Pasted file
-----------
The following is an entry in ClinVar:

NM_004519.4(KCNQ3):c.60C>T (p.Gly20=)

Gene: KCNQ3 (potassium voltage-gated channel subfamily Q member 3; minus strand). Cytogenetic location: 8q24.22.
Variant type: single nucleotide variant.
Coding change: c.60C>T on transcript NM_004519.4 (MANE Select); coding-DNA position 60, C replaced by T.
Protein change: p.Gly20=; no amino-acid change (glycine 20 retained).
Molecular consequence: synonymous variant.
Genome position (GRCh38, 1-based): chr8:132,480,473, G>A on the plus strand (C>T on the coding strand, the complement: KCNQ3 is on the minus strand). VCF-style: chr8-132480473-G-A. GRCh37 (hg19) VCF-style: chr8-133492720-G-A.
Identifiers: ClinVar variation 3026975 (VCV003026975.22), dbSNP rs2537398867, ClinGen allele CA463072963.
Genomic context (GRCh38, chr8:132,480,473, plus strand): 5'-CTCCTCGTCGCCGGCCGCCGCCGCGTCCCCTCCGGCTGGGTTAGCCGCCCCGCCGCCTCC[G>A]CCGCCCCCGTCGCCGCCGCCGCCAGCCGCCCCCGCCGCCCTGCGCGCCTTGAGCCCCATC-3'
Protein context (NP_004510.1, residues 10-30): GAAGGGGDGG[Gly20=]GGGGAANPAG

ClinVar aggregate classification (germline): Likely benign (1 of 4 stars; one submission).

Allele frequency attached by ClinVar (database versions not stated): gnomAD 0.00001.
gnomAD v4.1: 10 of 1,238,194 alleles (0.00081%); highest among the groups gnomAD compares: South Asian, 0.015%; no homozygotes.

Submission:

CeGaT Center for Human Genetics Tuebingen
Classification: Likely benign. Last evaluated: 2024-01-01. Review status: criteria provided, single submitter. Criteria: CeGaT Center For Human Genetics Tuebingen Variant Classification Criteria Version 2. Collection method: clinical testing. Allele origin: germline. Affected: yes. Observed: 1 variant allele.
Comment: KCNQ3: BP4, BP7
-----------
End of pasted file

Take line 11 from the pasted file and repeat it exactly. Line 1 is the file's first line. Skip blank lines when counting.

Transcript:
Protein context (NP_004510.1, residues 10-30): GAAGGGGDGG[Gly20=]GGGGAANPAG